Textures, Wraps and Scales

Fore Abbey Cloisters

Wrestling with Wraps, Maps and Texture Aps

Our efforts to model the cloisters at Fore Abbey have moved from the large scale idea of the whole abbey as a loose model, towards a more concentrated look at the cloisters which sit in the centre of the abbey space. The cloister area has several columns and arches still standing and as such there are visual references as well as our measures to work from.

Throughout the process, the most difficult task has been to correctly figure out the start point to construct from. We have drawn and extruded from splines, we have taken basic shapes and used modifiers to morph them towards our pillar shapes and we have used boolean operators to unify sets of cylinders – none of these efforts were entirely satisfactory but they did lead us back towards a spline based object to work from. The principle issue with our pillars was a massive poly count and so we removed modifiers especially the Turbosmooth modifier that had beautifully bevelled our pillar caps and edges.

Redrawing from a spline, we used the CapHoles modifier to fill out a new pillar and then reused our original bevel base and tops but added a chamfer rather than Turbosmooth.

Returning to the overall model we used boolean operators to extract door spaces in the outer cloister wall and began to look at our arch shapes. For these we used a basic box shape and drew cylinders over the plan of the arches and then used a ProBoolean subtraction to cut holes through the box to make our arch. These we then took into a separate 3Ds Max project to combine with the pillars and began to create an array.

Having worked together on the one computer throughout – we began to press further into the project on two fronts. Marianna took the arches and began to reshape and tweak them to create more realistic looking shapes as I began to seek out textures and looks.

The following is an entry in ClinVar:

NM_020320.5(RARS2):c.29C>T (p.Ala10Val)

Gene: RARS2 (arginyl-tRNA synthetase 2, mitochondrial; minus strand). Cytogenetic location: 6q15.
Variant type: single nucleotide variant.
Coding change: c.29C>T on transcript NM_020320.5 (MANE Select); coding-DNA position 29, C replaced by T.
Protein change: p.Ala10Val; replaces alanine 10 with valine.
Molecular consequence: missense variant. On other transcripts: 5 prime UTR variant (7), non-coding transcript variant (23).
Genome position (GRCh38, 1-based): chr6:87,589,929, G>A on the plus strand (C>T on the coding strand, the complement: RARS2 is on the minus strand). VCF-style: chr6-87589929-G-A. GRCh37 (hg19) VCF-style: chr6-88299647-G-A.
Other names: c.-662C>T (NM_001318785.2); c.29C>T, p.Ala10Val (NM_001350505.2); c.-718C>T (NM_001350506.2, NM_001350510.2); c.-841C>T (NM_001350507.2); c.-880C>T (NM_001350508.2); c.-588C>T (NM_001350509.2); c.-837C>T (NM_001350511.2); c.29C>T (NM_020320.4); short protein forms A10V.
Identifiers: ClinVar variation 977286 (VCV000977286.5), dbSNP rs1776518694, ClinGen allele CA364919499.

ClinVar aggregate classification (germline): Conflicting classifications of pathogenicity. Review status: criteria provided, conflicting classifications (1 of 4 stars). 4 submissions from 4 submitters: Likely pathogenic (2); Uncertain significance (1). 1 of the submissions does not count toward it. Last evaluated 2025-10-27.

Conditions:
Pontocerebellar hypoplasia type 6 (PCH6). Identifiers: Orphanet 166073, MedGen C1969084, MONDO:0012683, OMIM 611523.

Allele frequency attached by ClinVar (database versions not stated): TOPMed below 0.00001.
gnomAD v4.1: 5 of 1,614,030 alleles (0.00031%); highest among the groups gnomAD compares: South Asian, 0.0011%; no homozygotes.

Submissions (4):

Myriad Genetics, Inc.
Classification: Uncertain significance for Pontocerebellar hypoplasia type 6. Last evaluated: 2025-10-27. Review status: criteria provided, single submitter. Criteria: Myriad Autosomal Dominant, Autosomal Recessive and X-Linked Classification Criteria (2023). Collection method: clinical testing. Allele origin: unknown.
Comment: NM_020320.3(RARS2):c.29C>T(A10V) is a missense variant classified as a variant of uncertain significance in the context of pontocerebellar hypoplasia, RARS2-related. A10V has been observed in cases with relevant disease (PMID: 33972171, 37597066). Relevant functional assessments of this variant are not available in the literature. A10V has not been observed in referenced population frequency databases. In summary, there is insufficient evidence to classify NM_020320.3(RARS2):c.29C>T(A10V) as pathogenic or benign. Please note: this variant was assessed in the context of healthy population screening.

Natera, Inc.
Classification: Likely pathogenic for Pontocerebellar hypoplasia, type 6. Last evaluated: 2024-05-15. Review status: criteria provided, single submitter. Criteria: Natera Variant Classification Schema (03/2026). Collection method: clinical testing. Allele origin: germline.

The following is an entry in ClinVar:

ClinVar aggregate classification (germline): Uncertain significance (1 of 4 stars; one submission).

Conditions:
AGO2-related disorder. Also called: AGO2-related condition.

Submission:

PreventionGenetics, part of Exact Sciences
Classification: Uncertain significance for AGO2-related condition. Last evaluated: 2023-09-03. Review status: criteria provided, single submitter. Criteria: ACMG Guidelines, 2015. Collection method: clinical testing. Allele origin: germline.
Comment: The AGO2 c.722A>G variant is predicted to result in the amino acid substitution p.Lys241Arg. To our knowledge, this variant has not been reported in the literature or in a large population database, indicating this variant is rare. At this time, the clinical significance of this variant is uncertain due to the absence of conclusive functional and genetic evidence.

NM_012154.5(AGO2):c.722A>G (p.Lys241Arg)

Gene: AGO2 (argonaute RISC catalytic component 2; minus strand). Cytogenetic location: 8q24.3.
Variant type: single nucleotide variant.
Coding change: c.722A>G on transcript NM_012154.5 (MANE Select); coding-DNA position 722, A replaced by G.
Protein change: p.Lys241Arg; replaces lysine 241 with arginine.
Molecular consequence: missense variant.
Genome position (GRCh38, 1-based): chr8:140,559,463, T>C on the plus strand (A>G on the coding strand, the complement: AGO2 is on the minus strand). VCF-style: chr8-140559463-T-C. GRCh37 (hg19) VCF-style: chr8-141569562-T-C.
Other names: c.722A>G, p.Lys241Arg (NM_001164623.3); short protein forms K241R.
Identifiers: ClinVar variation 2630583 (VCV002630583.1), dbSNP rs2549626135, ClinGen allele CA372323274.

Through conversations and our own research we decided that aged concrete might give a good look to our pillars, arches and the walls on which they stand.  We also sought out medieval textures online and scanned many websites for comparable buildings that might give us further visual cues to work from.

The outer walls still standing are composed of rough stone and for this reason we chose a texture that, when combined properly, would give a sense of the rough, solid stone that has stood for the centuries.

As the cloister began to assume some kind of shape,  we worked on a schedule to try and finish the model in so far as time and our skill-sets would allow.  The texturing and the scaling into a finished form were the areas we hoped would push our flat looking construction onto a different plane and as we found a wonderful interior roofing texture we entered into our final weeks work on a hopeful note.

Fore Abbey Cloisters

Inch by Inch Stone by Stone

Trying to build a virtual stone wall

In taking on Fore Abbey as a 3D visual image project, we always imagined that there would be some hard labour involved. The Abbey was a vast space, added to and amended through the centuries as it grew from its original 7th Century wooden structure through to the fortified stone towers and vaulted arches of its high point in the 13th Century. But when we decided to rescale our efforts and work solely on the cloisters we thought it might be a simple task.